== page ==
Flash forward to this episode, Sandor clearly regrets the actions of his past and is caught burying (and attempting to sanctify) the bodies by Thoros of Myr. He can’t remember the words to his prayers, but admits aloud that they deserved better. Thoros and Beric Dondarrion persuade Sandor to look into the flames, and urge him to attempt to see what they see. At first, Sandor can only see logs, but he then claims to see a Wall of Ice, a castle where the Wall meets the sea, and a mountain that looks like an arrowhead with thousands of the dead marching past.

I’m a huge, YUGE Red Faith guy. R’hllor is the One True God of Westeros, and if that isn’t clear to you by now, then I simply do not know what to tell you. Melisandre’s shadow magic, to the flame visions, to Jon and Beric’s countless ressurections – he’s real folks, and his power is only getting stronger. And now that Sandor, a non-believing man with a crippling fear of fire, can see visions in the flames… Well… I just don’t know what more proof anyone needs.

At the Wall

The episode actually kicks off beyond the Wall, where a column of White Walkers riding undead horses leads a horde of Wights and three giants through a snowstorm. Later, Bran Stark and Meera Reed reach the gate beneath Castle Black, where they are greeted by now-Lord Commander Dolorous Edd Tollett, who initially believes them to be Wildlings. Bran verifies his identity by mentioning that Edd fought alongside his half-brother Jon at the Fist of the First Men.

I’m not sure what’s gonna happen at the Wall, but Jon already said to his council of Northern lords that Eastwatch By The Sea will get hit first when the zombies come-a-knockin’. Luckily, he’s sending Tormund and a horde of wilding raiders to support the castles… So hopefully that’s enough to hold them off for now.

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At King’s Landing

At King’s Landing, Cersei and Jaime discuss a great many things in a heated conversation – the suicide of Tommen, Tyrion’s betrayal and allegiance to Daenerys, and how King’s Landing is literally being suffocated by enemies from all sides. Jaime is not confident in their odds of survival, especially considering House Frey’s recent extermination, but Cersei snaps and reminds Jaime that the last four decades of learning from their father – the late Lord Tywin – has taught her a few things.

Euron Greyjoy shows up shortly after that and openly proposes to Cersei in the throne room, with his Iron Fleet as a big ol’ floating wedding ring. Cersei refuses him immediately, and he exchanges some harsh words with Jaime, but Euron proposes that they need to join forces to murder their enemies including Tyrion, Theon, and Yara Greyjoy. Although Cersei still declines due to Euron’s history of oathbreaking and his role in murdering his own brother (Balon Greyjoy). Euron promises that he’ll be back in King’s Landing, but not before delivering his “finest gift.”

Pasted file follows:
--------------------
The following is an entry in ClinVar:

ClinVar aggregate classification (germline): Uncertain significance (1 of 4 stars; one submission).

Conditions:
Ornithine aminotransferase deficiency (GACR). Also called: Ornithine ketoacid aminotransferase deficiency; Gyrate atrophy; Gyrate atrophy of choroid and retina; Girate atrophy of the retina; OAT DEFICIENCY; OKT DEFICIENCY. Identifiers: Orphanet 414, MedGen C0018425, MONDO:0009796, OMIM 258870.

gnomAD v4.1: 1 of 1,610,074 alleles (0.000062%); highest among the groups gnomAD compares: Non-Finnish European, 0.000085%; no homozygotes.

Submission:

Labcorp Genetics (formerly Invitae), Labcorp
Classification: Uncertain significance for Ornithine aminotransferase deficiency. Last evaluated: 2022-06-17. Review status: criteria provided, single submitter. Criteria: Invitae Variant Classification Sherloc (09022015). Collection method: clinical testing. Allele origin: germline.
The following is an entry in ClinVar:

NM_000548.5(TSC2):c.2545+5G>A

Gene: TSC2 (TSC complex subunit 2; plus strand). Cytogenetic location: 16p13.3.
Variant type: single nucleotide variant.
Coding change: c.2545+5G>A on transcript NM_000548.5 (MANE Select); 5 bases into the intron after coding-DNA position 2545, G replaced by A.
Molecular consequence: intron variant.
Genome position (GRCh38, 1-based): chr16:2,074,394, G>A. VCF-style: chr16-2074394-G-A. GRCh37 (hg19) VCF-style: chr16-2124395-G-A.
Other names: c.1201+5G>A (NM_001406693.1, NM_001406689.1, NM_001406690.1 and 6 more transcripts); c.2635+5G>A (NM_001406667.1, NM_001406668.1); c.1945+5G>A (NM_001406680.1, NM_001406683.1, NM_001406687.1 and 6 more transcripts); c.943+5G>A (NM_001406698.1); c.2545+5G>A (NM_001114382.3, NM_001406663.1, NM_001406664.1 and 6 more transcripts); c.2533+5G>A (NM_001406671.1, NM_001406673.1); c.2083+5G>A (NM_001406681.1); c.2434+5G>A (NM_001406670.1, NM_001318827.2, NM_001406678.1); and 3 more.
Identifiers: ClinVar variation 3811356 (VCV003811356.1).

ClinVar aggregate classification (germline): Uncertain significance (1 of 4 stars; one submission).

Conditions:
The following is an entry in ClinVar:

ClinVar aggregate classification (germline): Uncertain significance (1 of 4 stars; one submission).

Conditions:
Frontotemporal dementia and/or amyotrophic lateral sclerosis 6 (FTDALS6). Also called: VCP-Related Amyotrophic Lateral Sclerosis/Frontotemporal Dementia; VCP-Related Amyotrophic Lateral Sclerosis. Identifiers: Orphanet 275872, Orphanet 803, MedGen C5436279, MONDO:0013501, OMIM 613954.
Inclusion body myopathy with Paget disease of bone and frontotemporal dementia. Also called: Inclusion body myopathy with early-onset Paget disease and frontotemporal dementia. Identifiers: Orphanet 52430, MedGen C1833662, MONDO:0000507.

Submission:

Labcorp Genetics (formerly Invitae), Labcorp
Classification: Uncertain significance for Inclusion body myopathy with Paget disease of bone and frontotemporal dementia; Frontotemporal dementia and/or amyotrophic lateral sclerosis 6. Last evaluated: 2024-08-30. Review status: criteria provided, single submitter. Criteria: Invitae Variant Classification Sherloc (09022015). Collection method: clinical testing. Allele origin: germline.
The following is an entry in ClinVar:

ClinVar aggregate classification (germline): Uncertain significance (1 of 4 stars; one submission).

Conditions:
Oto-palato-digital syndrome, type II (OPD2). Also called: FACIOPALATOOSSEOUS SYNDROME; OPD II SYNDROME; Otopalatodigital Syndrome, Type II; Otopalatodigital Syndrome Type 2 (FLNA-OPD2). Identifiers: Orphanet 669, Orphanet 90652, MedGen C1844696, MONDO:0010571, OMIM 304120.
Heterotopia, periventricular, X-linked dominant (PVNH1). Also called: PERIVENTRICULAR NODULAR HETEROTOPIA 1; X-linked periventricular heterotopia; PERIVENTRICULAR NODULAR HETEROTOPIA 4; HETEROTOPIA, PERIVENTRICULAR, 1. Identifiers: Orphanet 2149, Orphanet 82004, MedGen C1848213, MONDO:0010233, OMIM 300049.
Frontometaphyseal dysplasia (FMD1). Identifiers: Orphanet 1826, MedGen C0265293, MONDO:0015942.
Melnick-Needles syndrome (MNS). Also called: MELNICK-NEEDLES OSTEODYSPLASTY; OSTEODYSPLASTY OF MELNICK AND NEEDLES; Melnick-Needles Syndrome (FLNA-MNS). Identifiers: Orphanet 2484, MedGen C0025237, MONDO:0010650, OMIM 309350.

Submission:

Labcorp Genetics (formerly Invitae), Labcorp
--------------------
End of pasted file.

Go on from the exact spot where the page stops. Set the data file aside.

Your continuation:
So what’s Beric got up his sleeve? Is it a way of getting vengeance against Dorne? Is it a secret dragon-killing weapon? Is it a trap? All I know is that he’s got something seriously devious cooking up, and it seems like Cersei’s too proud to take him and his fleet seriously. After all, the Battle of the Blackwater is a preeeeeety good reason to not be scared of an invading fleet… But is there enough Wildfire left to repeat that historic cataclysm in the bay? I doubt it.

At the Citadel
As the episode reaches it’s climax, we’re greeted with a hilarious montage of Sam Tarly at the Citadel, serving the Maesters’ meals, emptying their shit-filled chamber pots, and filing away books. Later, Sam helps an Archmaester to dissect a corpse, who reluctantly accepts his claim of the Night’s King being real on account of the stories about the Long Night being corroborated in a number of sources. The Archmaester reminds Sam, however, that Maesters are guardians of knowledge and history – and so long as they exist, no amount of destruction will cause humanity to cease.

Later that night, a very fed-up Sam steals a Maester’s key and enters the forbidden section, snatching up a book about The Long Night. Sam recalls that Stannis Baratheon told him that there was a cache of dragon-glass hidden beneath Dragonstone. He also is accosted by a horribly disfigured arm while serving food the next day, who asks if the Dragon Queen has come yet. The arm that reaches through the door is horrendously scarred, and clearly inflicted with Grayscale. I don’t think it takes a genius to know that this must be our man Jorah Mormont, who must’ve traveled to the Citadel to search for a cure at Dany’s behest.

Doesn’t look like it’s going well for Jorah, since his arm looks like a bleeding log of hot coals with fingers, or a hot dog that was left on the grill for way too long. Whatever the case, Sam’s experiencing some breakthroughs at the Citadel, and I’m hoping that he realizes he’s gotta skedaddle from there sooner rather than later if he’s going to play a role in the war against the Night’s King. Now, who to send that raven to about all that Dragonglass…

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Aegon’s Painted Table, in all it’s glory, from seasons past.

At Dragonstone

Speaking of dragons, Daenerys Targaryen, the Andy Dalton of potential Westeros rulers, pulls up on Dragonstone flanked by Tyrion, Varys, Missandei, and Grey Worm. Dany enters the castle, which was the first jumping off point of Aegon the Conqueror’s campaign to begin the Targaryen Dynasty ages ago, and has some tender moments with old Targaryen sculptures, architecture, and even the wooden table (which doubles as a war map of Westerns) that was carved by Aegon the Conqueror himself over three centuries prior.

So what’s Dany going to do from here? Well, her great-great-great-great-great-(repeat that a few times)-grand-pappy flew from Dragonstone to the current site of King’s Landing (get why it’s named that now?) in 2 BC with his two sister-wives and fewer than 1,600 men. From there, he conquered Westeros in less than two years and began the greatest dynasty in the history of the known world. Does Dany have the “stuff” to do the same? We’ll find out soon enough. All we know is that she’s ready to get started, has a few dragons, and some of the greatest minds in the known world in her corner. I feel like she’ll still find a way to fuck it up though.

Until next week, you can get your fix of more Degenerate Journalism by following us on Twitter and Mixer. You can also support your boys by grabbing a shirt at the official WGG Shop right here!